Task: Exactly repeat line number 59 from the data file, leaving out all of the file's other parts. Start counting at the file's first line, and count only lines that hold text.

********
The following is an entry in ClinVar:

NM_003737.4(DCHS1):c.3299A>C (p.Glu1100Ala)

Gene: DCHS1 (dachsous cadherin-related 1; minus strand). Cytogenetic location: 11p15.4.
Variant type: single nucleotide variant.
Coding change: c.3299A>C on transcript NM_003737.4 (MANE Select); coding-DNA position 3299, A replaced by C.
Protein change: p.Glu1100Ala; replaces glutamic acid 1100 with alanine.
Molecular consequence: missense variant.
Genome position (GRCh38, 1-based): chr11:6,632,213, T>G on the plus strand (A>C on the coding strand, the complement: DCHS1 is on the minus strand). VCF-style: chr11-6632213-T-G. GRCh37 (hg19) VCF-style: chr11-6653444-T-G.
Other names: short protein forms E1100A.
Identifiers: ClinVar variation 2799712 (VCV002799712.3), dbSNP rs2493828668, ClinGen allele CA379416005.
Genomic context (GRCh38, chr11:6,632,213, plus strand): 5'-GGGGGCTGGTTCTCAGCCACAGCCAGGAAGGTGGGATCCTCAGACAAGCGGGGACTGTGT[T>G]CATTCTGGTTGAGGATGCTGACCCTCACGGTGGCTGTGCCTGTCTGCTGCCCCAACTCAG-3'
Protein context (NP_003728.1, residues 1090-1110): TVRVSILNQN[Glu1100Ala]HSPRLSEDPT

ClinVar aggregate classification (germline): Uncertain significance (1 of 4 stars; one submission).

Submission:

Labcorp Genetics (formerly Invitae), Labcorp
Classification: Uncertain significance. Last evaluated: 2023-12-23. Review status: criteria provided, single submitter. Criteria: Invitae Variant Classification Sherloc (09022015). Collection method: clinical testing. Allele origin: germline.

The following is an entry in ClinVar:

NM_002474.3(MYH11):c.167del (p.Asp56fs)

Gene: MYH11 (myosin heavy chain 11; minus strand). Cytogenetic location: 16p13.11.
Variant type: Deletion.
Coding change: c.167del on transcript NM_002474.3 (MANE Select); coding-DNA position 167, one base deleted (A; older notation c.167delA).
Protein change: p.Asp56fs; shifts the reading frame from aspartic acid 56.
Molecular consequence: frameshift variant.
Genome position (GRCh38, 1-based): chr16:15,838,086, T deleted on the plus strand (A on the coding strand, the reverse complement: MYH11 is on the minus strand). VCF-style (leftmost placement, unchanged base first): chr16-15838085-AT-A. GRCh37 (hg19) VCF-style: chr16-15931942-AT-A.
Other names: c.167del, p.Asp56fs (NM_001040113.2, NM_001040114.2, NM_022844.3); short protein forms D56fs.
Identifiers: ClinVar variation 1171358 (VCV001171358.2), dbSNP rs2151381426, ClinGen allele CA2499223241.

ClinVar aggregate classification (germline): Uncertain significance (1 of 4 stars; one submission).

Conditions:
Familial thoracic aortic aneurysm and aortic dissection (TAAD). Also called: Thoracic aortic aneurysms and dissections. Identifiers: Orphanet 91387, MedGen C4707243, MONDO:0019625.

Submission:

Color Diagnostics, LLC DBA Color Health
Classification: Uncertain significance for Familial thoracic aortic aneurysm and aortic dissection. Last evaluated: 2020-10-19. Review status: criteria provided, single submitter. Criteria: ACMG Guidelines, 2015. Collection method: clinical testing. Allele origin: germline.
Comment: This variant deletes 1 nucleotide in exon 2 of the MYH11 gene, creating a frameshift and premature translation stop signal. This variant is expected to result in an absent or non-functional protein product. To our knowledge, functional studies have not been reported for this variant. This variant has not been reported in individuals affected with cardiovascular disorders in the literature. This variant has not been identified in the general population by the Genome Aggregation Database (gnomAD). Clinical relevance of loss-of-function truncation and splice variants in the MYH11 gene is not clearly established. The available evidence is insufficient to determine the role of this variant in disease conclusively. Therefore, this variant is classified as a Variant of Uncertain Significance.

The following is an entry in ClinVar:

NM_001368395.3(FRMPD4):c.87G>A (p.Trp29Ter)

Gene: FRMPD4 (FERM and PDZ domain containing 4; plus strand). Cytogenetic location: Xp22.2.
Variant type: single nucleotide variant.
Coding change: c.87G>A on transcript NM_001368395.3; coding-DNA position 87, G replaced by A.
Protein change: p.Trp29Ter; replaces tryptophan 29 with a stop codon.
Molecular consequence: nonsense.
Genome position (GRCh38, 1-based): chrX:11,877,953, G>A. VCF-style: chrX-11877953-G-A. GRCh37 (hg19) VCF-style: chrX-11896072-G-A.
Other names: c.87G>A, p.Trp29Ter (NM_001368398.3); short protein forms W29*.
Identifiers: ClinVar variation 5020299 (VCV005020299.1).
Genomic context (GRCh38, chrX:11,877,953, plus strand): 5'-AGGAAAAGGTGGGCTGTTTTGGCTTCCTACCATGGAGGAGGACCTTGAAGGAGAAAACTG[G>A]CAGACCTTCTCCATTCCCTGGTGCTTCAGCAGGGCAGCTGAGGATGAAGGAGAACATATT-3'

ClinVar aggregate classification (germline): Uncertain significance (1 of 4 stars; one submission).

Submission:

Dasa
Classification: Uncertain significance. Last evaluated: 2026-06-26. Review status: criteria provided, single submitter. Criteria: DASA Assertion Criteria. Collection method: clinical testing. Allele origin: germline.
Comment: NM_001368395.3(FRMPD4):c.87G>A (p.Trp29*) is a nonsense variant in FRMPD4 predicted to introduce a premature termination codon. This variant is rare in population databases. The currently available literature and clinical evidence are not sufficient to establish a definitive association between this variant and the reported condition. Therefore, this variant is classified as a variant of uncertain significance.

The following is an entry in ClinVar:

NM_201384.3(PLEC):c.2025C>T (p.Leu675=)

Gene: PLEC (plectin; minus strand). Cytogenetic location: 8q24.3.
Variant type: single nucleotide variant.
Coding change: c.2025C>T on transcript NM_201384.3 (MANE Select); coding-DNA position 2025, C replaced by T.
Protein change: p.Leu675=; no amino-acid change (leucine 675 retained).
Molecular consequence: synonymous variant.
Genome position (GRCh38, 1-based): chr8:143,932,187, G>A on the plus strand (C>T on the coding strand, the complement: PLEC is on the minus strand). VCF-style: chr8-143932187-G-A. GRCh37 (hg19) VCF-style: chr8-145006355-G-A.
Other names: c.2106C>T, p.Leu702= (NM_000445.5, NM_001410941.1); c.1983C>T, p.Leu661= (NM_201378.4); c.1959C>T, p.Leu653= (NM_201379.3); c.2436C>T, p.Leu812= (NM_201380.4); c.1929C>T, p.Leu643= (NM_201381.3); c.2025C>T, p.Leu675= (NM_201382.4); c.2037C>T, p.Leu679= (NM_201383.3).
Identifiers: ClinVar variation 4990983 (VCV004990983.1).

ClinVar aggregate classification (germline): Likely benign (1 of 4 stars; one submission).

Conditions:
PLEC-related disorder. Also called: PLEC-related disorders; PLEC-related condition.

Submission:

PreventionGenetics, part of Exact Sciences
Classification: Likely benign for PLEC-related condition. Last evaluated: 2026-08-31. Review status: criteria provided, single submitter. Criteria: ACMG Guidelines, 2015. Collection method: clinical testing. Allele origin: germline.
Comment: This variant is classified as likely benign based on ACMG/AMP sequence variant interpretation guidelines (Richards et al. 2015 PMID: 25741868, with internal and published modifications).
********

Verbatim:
Identifiers: ClinVar variation 4990983 (VCV004990983.1).